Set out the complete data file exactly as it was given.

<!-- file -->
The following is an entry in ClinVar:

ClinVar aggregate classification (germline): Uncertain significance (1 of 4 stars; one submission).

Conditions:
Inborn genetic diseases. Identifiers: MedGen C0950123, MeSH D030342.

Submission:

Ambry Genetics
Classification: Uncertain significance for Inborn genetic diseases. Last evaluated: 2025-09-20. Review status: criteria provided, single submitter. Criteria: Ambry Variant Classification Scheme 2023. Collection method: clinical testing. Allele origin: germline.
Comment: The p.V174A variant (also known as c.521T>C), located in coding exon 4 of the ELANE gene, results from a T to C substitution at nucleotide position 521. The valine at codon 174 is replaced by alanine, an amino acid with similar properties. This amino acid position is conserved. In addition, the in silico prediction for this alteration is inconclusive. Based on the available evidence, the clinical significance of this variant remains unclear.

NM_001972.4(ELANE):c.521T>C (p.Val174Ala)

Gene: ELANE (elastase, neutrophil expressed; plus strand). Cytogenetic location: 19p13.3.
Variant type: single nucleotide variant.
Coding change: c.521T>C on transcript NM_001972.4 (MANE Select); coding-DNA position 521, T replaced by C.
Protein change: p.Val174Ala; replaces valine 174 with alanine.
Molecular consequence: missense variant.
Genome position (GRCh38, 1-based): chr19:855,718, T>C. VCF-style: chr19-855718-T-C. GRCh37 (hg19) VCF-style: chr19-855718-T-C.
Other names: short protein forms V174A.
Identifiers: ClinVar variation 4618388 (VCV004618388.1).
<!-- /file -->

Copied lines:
The following is an entry in ClinVar:

ClinVar aggregate classification (germline): Uncertain significance (1 of 4 stars; one submission).

Conditions:
Inborn genetic diseases. Identifiers: MedGen C0950123, MeSH D030342.

Submission:

Ambry Genetics
Classification: Uncertain significance for Inborn genetic diseases. Last evaluated: 2025-09-20. Review status: criteria provided, single submitter. Criteria: Ambry Variant Classification Scheme 2023. Collection method: clinical testing. Allele origin: germline.
Comment: The p.V174A variant (also known as c.521T>C), located in coding exon 4 of the ELANE gene, results from a T to C substitution at nucleotide position 521. The valine at codon 174 is replaced by alanine, an amino acid with similar properties. This amino acid position is conserved. In addition, the in silico prediction for this alteration is inconclusive. Based on the available evidence, the clinical significance of this variant remains unclear.

NM_001972.4(ELANE):c.521T>C (p.Val174Ala)

Gene: ELANE (elastase, neutrophil expressed; plus strand). Cytogenetic location: 19p13.3.
Variant type: single nucleotide variant.
Coding change: c.521T>C on transcript NM_001972.4 (MANE Select); coding-DNA position 521, T replaced by C.
Protein change: p.Val174Ala; replaces valine 174 with alanine.
Molecular consequence: missense variant.
Genome position (GRCh38, 1-based): chr19:855,718, T>C. VCF-style: chr19-855718-T-C. GRCh37 (hg19) VCF-style: chr19-855718-T-C.
Other names: short protein forms V174A.
Identifiers: ClinVar variation 4618388 (VCV004618388.1).